There are absorption lines in the spectra of these quasars, and they tell us not only about the redshift, but give other information as well. Among the most important lines are those due to hydrogen that's not fully ionized, such as lines of the Lyman series. For the most part these lines are due to hydrogen in the vicinity of the source, in which case the lines are quite sharp and distinct.

But suppose there is a substantial amount of incompletely ionized hydrogen between us and the source. If this gas is at a distance sufficiently less (in terms of redshift), the absorption lines will be fuzzy instead of sharp. This effect is called a Gunn-Peterson trough.

In 2001 a quasar was identified at z=6.28, which showed a Gunn-Peterson trough, while other quasars with z≤6 did not. This suggests that reionization was mostly complete by 950 million years after the big bang, but not by 900 million years. [1][2]

Quasars, by themselves, are a possible contributor to reionization, in addition to the earliest stars. Quasars certainly produce enough high-energy photons. However, the question is whether there were enough quasars in existence during the epoch of reionization to account for the effect. Since only the very brightest quasars can currently be observed at that distance (z≥6), it's not possible to reliably estimate how many quasars altogether were around then. Rough estimates suggest there weren't enough.

There is another source of evidence for reionization, one very different from the Gunn-Peterson trough. This involves a very detailed study of anisotropies (irregularities at small angular scales) in the CMB. The CMB has many anisotropies due to conditions existing from the earliest moments after the big bang. However, if reionization occurred, certain kinds of additional characteristic anisotropies will also be present. These result from polarization of CMB light due to Thomson scattering of photons by free electrons (if such exist in sufficient numbers). Since free electrons are a by-product of reionization, they provide a very good marker, if they can be detected.

Unfortunately, the earliest data analysis (in 2003) from the Wilkinson Microwave Anisotropy Probe suggested that reionization occurred in the range 11<z<30, which corresponds to a mere 100 million to 420 million years after the big bang. This is not compatible with the quasar evidence. It's also rather implausible at the high z end, if reionization was caused by the first stars.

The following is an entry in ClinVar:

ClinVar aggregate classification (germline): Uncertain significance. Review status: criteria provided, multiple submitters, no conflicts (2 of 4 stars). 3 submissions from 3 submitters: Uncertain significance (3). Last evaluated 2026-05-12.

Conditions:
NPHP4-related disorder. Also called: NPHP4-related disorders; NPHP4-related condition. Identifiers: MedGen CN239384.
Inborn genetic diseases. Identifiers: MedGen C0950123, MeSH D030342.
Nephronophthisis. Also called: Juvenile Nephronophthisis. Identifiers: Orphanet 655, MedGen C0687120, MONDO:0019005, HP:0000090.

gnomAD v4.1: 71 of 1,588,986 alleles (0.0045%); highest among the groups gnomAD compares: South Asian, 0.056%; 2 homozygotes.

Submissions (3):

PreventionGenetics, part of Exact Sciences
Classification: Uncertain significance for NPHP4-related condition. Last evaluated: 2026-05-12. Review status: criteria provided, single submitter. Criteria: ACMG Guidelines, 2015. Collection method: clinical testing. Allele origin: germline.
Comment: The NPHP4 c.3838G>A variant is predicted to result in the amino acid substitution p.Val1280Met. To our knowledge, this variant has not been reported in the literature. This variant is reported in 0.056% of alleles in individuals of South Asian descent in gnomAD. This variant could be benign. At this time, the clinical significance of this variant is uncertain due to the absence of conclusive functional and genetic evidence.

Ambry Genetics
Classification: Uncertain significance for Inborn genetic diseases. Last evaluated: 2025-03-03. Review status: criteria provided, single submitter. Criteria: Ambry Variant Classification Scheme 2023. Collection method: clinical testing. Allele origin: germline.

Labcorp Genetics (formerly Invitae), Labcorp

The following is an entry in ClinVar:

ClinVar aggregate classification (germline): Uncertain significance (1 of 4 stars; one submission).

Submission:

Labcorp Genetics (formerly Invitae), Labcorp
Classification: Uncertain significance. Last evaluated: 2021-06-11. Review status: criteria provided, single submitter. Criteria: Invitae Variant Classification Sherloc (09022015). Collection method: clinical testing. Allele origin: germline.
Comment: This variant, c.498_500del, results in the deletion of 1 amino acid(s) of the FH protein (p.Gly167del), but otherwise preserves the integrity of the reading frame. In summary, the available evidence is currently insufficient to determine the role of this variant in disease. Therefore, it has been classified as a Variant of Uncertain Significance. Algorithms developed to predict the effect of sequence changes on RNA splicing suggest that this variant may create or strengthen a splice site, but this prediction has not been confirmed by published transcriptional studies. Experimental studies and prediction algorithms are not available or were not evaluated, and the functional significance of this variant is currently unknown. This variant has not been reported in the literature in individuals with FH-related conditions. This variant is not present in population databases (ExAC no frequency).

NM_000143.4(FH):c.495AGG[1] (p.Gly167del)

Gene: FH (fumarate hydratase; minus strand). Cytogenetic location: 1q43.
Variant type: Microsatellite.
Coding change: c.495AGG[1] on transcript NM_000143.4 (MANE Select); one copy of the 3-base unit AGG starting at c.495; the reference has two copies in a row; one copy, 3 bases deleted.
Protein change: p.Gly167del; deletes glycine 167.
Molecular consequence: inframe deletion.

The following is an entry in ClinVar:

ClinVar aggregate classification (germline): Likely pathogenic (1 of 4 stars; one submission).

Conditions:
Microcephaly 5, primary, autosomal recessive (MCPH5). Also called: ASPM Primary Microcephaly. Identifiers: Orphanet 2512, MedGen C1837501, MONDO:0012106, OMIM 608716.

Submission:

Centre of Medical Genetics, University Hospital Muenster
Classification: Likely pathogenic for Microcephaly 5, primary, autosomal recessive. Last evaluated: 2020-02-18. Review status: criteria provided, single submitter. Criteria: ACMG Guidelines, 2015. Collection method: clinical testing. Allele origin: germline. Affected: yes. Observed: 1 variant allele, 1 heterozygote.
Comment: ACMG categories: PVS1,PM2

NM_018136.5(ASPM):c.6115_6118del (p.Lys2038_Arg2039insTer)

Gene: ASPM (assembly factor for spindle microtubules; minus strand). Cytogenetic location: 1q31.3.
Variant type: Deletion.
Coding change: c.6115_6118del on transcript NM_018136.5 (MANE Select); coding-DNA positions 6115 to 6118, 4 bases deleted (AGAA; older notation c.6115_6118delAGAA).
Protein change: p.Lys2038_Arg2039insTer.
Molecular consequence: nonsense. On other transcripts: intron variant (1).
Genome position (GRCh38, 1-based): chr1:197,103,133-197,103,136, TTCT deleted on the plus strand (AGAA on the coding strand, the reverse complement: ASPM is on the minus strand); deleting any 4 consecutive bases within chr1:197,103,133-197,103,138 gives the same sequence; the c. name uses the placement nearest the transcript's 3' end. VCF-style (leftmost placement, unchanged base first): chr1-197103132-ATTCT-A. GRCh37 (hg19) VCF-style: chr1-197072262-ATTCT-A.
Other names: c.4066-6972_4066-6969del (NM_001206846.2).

Fortunately, however, later data analysis (released in 2008) restated the range for reionization to 7≤z≤11. [3] z=7 still doesn't quite mesh with the quasar data, but it's pretty close. z=11 corresponds to 420 million years after the big bang, which is quite plausible for appearance of the first stars. Note that if this range is correct, then the reionization process took a lot of time, maybe 400 to 500 million years. First generation stars almost certainly weren't around that long. Such stars have very short lifetimes, and new stars of this kind can't form, because the gas from which they could form would contain considerable amounts of elements heavier than helium, precluding the formation of more stars like those of the first generation.

A third possible source of evidence comes from surveys looking for very faint, high-redshift galaxies (not quasars). Some objects have been found up to z=7.5 – about 710 million years after the big bang. [4] What isn't clear is whether these objects were either abundant enough or had hot enough stars to contribute significantly to reionization. But when the James Webb Space Telescope goes to work, sometime after mid-2013, we should be able to find many more early galaxies. The planned upgrade to the Hubble Space Telescope this year would also help – if it occurs.

Further reading:

[1] Evidence for Reionization at z ~ 6: Detection of a Gunn-Peterson Trough in a z = 6.28 Quasar – 2001 research article on first evidence for reionization (open access)

[2] First Light: Astronomers Use Distant Quasar To Probe Cosmic "Dark Age," Universe Origins (8/8/01) – press release describing the preceding research

[3] A New Day in Precision Cosmology (3/11/08) – news article describing analysis of WMAP data, including information on reionization

[4] Largest Sample Of Very Distant Galaxies Ever Seen Provide New Insights Into Early Universe (7/24/08) – press release